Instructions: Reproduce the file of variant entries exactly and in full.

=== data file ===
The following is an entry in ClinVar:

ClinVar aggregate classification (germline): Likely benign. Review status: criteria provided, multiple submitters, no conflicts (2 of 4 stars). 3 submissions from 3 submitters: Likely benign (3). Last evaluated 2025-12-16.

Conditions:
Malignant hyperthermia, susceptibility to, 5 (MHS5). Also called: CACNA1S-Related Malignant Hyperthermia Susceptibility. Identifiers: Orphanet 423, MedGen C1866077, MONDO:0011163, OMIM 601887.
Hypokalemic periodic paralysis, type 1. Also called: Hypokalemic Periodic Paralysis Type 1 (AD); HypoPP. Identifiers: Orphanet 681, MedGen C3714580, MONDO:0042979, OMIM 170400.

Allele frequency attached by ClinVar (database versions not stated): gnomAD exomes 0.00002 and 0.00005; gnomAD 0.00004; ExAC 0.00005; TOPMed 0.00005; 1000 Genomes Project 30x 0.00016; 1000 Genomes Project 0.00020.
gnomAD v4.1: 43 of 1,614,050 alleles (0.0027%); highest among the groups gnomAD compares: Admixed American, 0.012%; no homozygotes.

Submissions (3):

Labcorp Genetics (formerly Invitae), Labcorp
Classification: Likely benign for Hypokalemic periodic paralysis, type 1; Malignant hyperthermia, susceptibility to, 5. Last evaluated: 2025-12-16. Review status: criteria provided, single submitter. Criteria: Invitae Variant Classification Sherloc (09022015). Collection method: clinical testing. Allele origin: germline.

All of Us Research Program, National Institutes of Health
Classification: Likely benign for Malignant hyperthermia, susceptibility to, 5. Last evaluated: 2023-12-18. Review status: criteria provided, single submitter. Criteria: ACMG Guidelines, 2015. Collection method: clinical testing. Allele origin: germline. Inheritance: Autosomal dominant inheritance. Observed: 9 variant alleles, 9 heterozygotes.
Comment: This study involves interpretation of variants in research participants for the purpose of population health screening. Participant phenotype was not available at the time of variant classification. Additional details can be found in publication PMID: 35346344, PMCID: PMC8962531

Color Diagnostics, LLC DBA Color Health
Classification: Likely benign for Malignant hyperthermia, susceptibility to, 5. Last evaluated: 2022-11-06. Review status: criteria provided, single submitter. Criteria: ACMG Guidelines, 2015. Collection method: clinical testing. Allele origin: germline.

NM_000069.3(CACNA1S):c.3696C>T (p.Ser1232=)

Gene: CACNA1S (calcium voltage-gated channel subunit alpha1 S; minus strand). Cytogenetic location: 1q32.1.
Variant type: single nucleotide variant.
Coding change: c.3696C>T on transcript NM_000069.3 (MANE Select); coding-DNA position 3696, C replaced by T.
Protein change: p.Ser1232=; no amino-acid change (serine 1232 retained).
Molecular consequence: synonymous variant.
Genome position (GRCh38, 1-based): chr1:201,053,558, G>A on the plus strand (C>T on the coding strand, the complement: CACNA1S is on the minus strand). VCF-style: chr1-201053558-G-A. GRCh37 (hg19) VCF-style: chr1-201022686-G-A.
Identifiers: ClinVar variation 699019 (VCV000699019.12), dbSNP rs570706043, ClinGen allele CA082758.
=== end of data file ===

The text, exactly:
The following is an entry in ClinVar:

ClinVar aggregate classification (germline): Likely benign. Review status: criteria provided, multiple submitters, no conflicts (2 of 4 stars). 3 submissions from 3 submitters: Likely benign (3). Last evaluated 2025-12-16.

Conditions:
Malignant hyperthermia, susceptibility to, 5 (MHS5). Also called: CACNA1S-Related Malignant Hyperthermia Susceptibility. Identifiers: Orphanet 423, MedGen C1866077, MONDO:0011163, OMIM 601887.
Hypokalemic periodic paralysis, type 1. Also called: Hypokalemic Periodic Paralysis Type 1 (AD); HypoPP. Identifiers: Orphanet 681, MedGen C3714580, MONDO:0042979, OMIM 170400.

Allele frequency attached by ClinVar (database versions not stated): gnomAD exomes 0.00002 and 0.00005; gnomAD 0.00004; ExAC 0.00005; TOPMed 0.00005; 1000 Genomes Project 30x 0.00016; 1000 Genomes Project 0.00020.
gnomAD v4.1: 43 of 1,614,050 alleles (0.0027%); highest among the groups gnomAD compares: Admixed American, 0.012%; no homozygotes.

Submissions (3):

Labcorp Genetics (formerly Invitae), Labcorp
Classification: Likely benign for Hypokalemic periodic paralysis, type 1; Malignant hyperthermia, susceptibility to, 5. Last evaluated: 2025-12-16. Review status: criteria provided, single submitter. Criteria: Invitae Variant Classification Sherloc (09022015). Collection method: clinical testing. Allele origin: germline.

All of Us Research Program, National Institutes of Health
Classification: Likely benign for Malignant hyperthermia, susceptibility to, 5. Last evaluated: 2023-12-18. Review status: criteria provided, single submitter. Criteria: ACMG Guidelines, 2015. Collection method: clinical testing. Allele origin: germline. Inheritance: Autosomal dominant inheritance. Observed: 9 variant alleles, 9 heterozygotes.
Comment: This study involves interpretation of variants in research participants for the purpose of population health screening. Participant phenotype was not available at the time of variant classification. Additional details can be found in publication PMID: 35346344, PMCID: PMC8962531

Color Diagnostics, LLC DBA Color Health
Classification: Likely benign for Malignant hyperthermia, susceptibility to, 5. Last evaluated: 2022-11-06. Review status: criteria provided, single submitter. Criteria: ACMG Guidelines, 2015. Collection method: clinical testing. Allele origin: germline.

NM_000069.3(CACNA1S):c.3696C>T (p.Ser1232=)

Gene: CACNA1S (calcium voltage-gated channel subunit alpha1 S; minus strand). Cytogenetic location: 1q32.1.
Variant type: single nucleotide variant.
Coding change: c.3696C>T on transcript NM_000069.3 (MANE Select); coding-DNA position 3696, C replaced by T.
Protein change: p.Ser1232=; no amino-acid change (serine 1232 retained).
Molecular consequence: synonymous variant.
Genome position (GRCh38, 1-based): chr1:201,053,558, G>A on the plus strand (C>T on the coding strand, the complement: CACNA1S is on the minus strand). VCF-style: chr1-201053558-G-A. GRCh37 (hg19) VCF-style: chr1-201022686-G-A.
Identifiers: ClinVar variation 699019 (VCV000699019.12), dbSNP rs570706043, ClinGen allele CA082758.